Any interventions you introduce to reduce stress within your workplace will be more effective if you know where you’re starting from. Alongside completing your stress risk assessment, you may therefore also want to consider conducting an employee survey or establish a staff forum. This will help you gauge the current levels of stress across your workforce, identify the key triggers and gather feedback from your teams on what changes they think would be most helpful in addressing the main issues. As well as allowing you to develop a more targeted strategy, involving them in your decision making will ensure you’ll have greater employee buy-in.
Maintain regular, open communication
Creating an open culture where people feel comfortable to talk about their stress and mental health can really help to reduce stress within your business.
Regular one-to-one and team meetings allow managers to set clear objectives and expectations, ensuring everyone understands their role in helping to achieve your collective goal. They also give employees the opportunity to receive regular feedback on how they are doing and raise any concerns or issues they may have.
Lead by example
It is important that your managers and senior leaders lead by example in fostering a positive wellbeing culture that prioritises work life balance. Encourage your employees to take regular breaks and not to work outside their hours; provide them with ample opportunities during work to make use of wellbeing resources such as yoga/meditation classes and attend any stress workshops or webinars organised by your company; and be open with them about your own experiences of dealing with stress and the strategies you find helpful for protecting your mental health.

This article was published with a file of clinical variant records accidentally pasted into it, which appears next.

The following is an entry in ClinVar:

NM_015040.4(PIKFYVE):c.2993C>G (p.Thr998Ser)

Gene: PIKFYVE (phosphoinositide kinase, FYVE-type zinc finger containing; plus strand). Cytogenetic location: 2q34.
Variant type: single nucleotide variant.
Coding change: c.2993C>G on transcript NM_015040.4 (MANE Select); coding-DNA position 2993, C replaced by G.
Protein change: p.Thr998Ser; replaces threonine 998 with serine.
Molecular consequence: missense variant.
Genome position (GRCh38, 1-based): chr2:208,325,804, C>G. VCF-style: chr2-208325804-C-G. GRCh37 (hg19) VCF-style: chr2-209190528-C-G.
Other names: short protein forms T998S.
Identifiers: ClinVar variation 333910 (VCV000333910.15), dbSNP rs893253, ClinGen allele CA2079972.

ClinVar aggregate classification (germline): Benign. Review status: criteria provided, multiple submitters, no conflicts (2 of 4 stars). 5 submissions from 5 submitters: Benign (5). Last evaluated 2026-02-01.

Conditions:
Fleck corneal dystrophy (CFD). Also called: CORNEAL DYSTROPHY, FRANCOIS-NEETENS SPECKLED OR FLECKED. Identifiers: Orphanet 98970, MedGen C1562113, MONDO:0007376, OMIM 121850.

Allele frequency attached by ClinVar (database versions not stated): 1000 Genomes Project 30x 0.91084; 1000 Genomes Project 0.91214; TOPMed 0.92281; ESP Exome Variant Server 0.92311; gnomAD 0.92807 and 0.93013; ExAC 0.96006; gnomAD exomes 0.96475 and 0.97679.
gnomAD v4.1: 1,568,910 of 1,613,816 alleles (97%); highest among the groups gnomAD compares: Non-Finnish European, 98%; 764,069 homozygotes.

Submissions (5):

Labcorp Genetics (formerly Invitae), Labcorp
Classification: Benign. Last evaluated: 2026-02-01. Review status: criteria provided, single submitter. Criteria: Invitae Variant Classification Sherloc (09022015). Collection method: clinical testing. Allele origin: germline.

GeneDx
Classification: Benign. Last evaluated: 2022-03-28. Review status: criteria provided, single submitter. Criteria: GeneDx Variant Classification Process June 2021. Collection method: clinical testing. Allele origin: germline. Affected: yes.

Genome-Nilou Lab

In showing your commitment to putting your employees’ health first, you give them permission to do the same, meaning they will feel more confident in asking for support when they need it.
Create a more stress-free work environment
Physical stressors including high noise levels, lack of privacy, poor lighting, ventilation and temperature control, and inadequate breakout or sanitary facilities can all converge to create a stressful work environment. Depending on the industry you work in and the type of work your employees do, you may not be able to eliminate all of these issues. However, even taking small steps to address them (for example by investing in better air conditioning or providing quiet rooms away from the main open-plan office space where employees can go when they need to focus on important tasks) could really help to create a calmer, more relaxed workplace.